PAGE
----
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Leader of sex ring in Trinidad linked to Asian mafia

By Mark Bassant

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The house in Westmoorings which police raided during an operation on Wednesday. Several young South American girls were rescued. Photo by Nicole Drayton

(TRINIDAD GUARDIAN) — An Asian mafia con­nec­tion is fu­elling the mul­ti-mil­lion dol­lar world of sex slaves in Trinidad and To­ba­go, in­tel­li­gence sources close to the in­ves­ti­ga­tion have re­vealed to Guardian Me­dia.

These star­tling de­tails be­gan to emerge as po­lice gath­ered more in­for­ma­tion af­ter crack­ing what they be­lieve was a ma­jor sex and drug ring op­er­at­ing in West­ern Trinidad on Wednes­day.

On Wednes­day morn­ing of­fi­cers of the Spe­cial Op­er­a­tions Re­sponse Team (SORT), Counter Traf­fick­ing Unit (CTU), Fi­nan­cial In­tel­li­gence Branch (FIB) and Child Pro­tec­tion Unit(CPU) ar­rest­ed at least 18 sus­pects in West and East Trinidad and res­cued 19 South Amer­i­can fe­males.

The young women were res­cued from the Stir Fry King Restau­rant along Ari­api­ta Av­enue in Port-of-Spain, a sprawl­ing house with a swim­ming pool along Morne Co­co Road near St An­tho­ny’s Col­lege and an­oth­er up­scale home at 61 West­ern Cir­cle, West­moor­ings.

Sources close to the in­ves­ti­ga­tion say the West­moor­ings home is owned by Edgar Aboud, who rent­ed out the home sev­er­al months ago to a Chi­nese na­tion­al.

Aboud, who spoke briefly by tele­phone with Guardian Me­dia yes­ter­day, dis­tanced him­self from the mat­ter, say­ing he had noth­ing to do with the in­ci­dent and “knew noth­ing about it.”

In fact, Guardian Me­dia was in­formed that Aboud was in the process of break­ing the ten­ant lease for the prop­er­ty and sources close to the in­ves­ti­ga­tion said a ter­mi­na­tion of lease let­ter had been placed in the ten­ant’s mail­box some time ago.

Doc­u­ments of a 33-year-old Chi­nese na­tion­al, who po­lice sus­pect is one of the mas­ter­minds of the transna­tion­al crim­i­nal net­work and rent­ed the West­moor­ings home, were ob­tained by Guardian Me­dia. The man had a Guyanese pass­port and a Ja­maican li­cense.

“You have to re­mem­ber the Asian net­work is al­so next door,” said a source close to the in­ves­ti­ga­tion.

The source in­di­cat­ed that the Chi­nese na­tion­al was still at large and they were putting things in place to en­sure he was cap­tured soon.

The on­go­ing in­ves­ti­ga­tion in­to this il­lic­it trade con­tin­ued to un­fold as in­tel­li­gence sources de­scribed in de­tail how the un­der­ground net­work had in­fil­trat­ed al­most every cor­ner of the coun­try.

“They want chil­dren and they want them high on co­caine and hero­in and then deal with their ghosts be­cause when you get them so high you can do them any­thing. And is pow­er­ful Asian mafia, pow­er­ful and I mean pow­er­ful! And their group is not at all an-in­clu­sive group. Their group is an ex­clu­sive group,” one high-rank­ing in­tel­li­gence source told Guardian Me­dia.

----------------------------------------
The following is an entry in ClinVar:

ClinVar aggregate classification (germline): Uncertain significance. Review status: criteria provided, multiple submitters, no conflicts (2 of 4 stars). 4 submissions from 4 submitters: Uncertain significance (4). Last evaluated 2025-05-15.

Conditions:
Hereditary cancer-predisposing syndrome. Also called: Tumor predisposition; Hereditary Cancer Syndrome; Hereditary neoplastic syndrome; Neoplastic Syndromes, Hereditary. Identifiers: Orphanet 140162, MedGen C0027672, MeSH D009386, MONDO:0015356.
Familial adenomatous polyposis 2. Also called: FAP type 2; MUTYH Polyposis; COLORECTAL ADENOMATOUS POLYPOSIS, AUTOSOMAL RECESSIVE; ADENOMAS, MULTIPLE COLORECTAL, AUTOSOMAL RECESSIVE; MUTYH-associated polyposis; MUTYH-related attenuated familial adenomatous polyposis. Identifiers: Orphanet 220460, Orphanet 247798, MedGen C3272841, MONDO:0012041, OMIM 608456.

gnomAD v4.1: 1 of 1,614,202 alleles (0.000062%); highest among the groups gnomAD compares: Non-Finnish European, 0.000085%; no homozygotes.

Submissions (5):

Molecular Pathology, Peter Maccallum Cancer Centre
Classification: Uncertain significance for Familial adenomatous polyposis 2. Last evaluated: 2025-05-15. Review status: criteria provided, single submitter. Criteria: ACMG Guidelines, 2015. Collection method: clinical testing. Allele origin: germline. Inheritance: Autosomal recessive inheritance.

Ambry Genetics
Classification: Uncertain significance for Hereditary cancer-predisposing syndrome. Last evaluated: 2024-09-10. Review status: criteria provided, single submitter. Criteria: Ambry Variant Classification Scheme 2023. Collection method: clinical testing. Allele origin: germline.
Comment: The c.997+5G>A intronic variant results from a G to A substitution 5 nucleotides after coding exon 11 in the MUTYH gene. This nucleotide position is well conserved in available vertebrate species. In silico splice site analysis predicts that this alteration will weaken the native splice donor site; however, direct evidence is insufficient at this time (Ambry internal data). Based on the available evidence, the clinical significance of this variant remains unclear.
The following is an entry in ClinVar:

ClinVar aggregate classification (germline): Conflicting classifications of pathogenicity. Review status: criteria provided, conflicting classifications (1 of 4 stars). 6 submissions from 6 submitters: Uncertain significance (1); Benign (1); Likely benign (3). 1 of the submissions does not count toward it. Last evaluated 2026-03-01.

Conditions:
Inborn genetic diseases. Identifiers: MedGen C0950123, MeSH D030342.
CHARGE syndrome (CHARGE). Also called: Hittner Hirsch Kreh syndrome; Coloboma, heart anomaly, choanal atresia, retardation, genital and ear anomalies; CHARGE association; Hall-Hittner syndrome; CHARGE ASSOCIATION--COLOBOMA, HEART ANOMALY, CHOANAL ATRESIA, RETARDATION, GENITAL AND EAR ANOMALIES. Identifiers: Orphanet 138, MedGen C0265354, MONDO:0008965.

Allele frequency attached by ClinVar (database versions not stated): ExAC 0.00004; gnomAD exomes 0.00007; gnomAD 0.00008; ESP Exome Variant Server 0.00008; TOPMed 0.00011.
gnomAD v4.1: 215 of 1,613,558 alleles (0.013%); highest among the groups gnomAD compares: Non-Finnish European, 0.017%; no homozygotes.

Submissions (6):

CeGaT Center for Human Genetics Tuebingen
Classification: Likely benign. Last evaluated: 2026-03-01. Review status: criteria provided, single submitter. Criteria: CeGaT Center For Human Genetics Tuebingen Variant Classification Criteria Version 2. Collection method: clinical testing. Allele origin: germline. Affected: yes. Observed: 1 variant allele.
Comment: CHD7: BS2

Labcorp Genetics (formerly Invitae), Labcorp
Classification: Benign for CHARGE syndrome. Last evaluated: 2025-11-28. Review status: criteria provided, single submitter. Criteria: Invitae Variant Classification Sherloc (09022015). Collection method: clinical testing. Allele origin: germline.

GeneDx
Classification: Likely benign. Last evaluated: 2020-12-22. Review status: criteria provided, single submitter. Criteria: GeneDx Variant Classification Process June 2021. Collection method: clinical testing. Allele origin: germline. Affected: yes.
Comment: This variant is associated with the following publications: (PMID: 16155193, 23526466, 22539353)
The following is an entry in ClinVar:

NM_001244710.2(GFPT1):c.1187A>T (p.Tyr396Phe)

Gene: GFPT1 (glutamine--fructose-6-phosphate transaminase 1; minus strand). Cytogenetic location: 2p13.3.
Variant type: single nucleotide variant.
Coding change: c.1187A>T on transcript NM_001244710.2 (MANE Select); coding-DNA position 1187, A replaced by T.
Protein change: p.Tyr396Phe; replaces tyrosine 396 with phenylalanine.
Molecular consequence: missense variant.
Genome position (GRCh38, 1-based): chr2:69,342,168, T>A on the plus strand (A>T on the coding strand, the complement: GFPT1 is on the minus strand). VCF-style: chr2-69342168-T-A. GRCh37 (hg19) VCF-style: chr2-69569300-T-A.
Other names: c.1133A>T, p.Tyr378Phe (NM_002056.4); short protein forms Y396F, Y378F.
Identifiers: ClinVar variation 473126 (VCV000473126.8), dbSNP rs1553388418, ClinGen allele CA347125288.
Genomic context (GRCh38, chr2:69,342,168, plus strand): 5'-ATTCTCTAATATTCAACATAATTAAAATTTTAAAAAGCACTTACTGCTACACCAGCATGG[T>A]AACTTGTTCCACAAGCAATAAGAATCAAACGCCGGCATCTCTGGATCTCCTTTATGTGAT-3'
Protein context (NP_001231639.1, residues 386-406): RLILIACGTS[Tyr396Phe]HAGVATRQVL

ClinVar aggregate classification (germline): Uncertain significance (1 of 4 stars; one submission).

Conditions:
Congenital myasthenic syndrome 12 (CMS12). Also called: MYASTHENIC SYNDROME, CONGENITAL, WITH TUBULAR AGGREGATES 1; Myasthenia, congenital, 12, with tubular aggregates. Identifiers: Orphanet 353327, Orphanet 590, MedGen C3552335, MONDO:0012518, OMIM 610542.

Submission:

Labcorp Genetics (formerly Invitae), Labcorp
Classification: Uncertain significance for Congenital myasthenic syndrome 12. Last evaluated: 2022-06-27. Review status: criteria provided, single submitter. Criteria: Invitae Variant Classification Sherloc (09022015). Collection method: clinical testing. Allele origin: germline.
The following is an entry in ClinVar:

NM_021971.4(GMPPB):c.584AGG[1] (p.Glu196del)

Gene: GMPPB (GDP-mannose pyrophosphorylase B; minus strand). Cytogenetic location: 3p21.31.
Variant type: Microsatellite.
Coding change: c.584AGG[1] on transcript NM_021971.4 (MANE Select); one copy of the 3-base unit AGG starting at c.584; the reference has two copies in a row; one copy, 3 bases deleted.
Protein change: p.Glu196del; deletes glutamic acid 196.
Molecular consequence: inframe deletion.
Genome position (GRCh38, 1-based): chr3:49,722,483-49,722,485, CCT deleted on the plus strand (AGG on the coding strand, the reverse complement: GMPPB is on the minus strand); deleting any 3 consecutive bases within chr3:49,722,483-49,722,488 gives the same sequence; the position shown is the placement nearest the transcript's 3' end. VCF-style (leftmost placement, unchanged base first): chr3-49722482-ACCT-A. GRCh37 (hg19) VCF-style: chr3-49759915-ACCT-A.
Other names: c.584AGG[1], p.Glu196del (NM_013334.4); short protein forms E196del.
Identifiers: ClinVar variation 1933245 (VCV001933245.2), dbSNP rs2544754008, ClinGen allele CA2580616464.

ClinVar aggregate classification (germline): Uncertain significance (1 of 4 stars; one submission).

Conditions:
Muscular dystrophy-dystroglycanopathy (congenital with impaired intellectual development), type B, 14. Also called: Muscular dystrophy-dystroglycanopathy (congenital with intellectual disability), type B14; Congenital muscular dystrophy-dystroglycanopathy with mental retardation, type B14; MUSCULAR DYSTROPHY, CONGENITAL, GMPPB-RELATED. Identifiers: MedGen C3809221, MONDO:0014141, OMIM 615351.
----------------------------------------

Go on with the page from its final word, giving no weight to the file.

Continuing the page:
The source ex­plained that the mon­ey laun­der­ing part of the busi­ness went hand in hand with the ex­ploita­tion of the young girls. “Re­mem­ber you could buy a girl and sell her over and over and over. So you run your rental and when you done, you sell your rental,” the law en­force­ment source ex­plained.

The source re­vealed that girls are brought in batch­es every six months from Venezuela, most­ly via boat, af­ter the arrange­ments are all made with the help of com­plic­it of­fi­cials. Girls can fetch up to $10,000 a night to high-end Asian clien­tele.

“There is a six-month ro­ta­tion and when you get ro­tat­ed you are sold. Re­mem­ber the cus­tomers want new goods all the time. The younger the girls and the pret­ti­er, the val­ue goes up. It is the price of the stock,” the law en­force­ment source said.

An­oth­er source ex­plained, “This is peo­ple with plen­ty fi­nan­cial might and plen­ty net­works. Pow­er­ful net­works that can cor­rupt sys­tems. They don’t cor­rupt peo­ple. Peo­ple are in the sys­tem but they cor­rupt the sys­tem be­cause they will get pass­ports, doc­u­ments stamped, they will cor­rupt the sys­tem, so it’s sys­temic.”

The source fur­ther ex­plained that the rea­son this trade has thrived for so long un­no­ticed was due to the fact that this par­tic­u­lar com­mu­ni­ty is dor­mant.

“They are an un­der­ground com­mu­ni­ty that is very vi­brant, very un­der­ground. What hap­pened is that we ex­posed that dor­mant com­mu­ni­ty, peo­ple al­ways used to hear about the Asian mafia but no­body doesn’t re­al­ly know what they mean. Be­cause they don’t come out and make noise, so it is a big chal­lenge for our coun­try to deal with these first-world net­works be­cause we deal with gang war, but these, these net­works, they are so dy­nam­ic, they are so glob­al­ly net­worked, that they don’t need to use peo­ple in Trinidad be­cause they have cor­rupt­ed and poi­soned the sys­tem.”

Of­fi­cers al­so seized mil­lions dol­lars in cur­ren­cy from the Jam­long Casi­no in Curepe which con­sist­ed of US, Ster­ling Pounds and TT. They were un­able to say if this mon­ey was in any way con­nect­ed to the drug and sex ring but are con­tin­u­ing their in­ves­ti­ga­tions.

Of­fi­cers FIB were up to late yes­ter­day ver­i­fy­ing the ex­act amount of mon­ey they re­cov­ered.

But sources say it could pos­si­bly be more than TT $5 mil­lion in to­tal. —With re­port­ing by Hema Ramkissoon

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